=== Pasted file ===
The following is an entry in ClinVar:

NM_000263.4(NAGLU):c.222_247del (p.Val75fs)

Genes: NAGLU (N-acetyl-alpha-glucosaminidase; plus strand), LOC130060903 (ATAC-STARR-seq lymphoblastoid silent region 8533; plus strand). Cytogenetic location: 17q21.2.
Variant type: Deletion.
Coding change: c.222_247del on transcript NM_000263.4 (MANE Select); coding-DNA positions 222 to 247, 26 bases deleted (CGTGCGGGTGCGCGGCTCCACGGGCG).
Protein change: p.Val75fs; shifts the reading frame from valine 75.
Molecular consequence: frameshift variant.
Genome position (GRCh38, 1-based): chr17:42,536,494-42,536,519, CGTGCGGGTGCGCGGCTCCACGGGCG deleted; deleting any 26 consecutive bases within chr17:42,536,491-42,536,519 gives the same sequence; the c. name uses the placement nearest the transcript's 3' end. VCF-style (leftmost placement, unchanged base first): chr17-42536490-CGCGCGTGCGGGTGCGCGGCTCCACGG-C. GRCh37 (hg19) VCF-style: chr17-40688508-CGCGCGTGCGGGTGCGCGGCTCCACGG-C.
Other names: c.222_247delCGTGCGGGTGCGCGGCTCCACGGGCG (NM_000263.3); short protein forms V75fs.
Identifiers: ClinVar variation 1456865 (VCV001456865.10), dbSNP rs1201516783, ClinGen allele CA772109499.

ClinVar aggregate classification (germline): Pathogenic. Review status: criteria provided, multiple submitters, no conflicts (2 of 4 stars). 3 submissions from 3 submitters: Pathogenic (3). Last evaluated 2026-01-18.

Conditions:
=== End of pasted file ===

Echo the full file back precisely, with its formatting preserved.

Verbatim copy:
The following is an entry in ClinVar:

NM_000263.4(NAGLU):c.222_247del (p.Val75fs)

Genes: NAGLU (N-acetyl-alpha-glucosaminidase; plus strand), LOC130060903 (ATAC-STARR-seq lymphoblastoid silent region 8533; plus strand). Cytogenetic location: 17q21.2.
Variant type: Deletion.
Coding change: c.222_247del on transcript NM_000263.4 (MANE Select); coding-DNA positions 222 to 247, 26 bases deleted (CGTGCGGGTGCGCGGCTCCACGGGCG).
Protein change: p.Val75fs; shifts the reading frame from valine 75.
Molecular consequence: frameshift variant.
Genome position (GRCh38, 1-based): chr17:42,536,494-42,536,519, CGTGCGGGTGCGCGGCTCCACGGGCG deleted; deleting any 26 consecutive bases within chr17:42,536,491-42,536,519 gives the same sequence; the c. name uses the placement nearest the transcript's 3' end. VCF-style (leftmost placement, unchanged base first): chr17-42536490-CGCGCGTGCGGGTGCGCGGCTCCACGG-C. GRCh37 (hg19) VCF-style: chr17-40688508-CGCGCGTGCGGGTGCGCGGCTCCACGG-C.
Other names: c.222_247delCGTGCGGGTGCGCGGCTCCACGGGCG (NM_000263.3); short protein forms V75fs.
Identifiers: ClinVar variation 1456865 (VCV001456865.10), dbSNP rs1201516783, ClinGen allele CA772109499.

ClinVar aggregate classification (germline): Pathogenic. Review status: criteria provided, multiple submitters, no conflicts (2 of 4 stars). 3 submissions from 3 submitters: Pathogenic (3). Last evaluated 2026-01-18.

Conditions: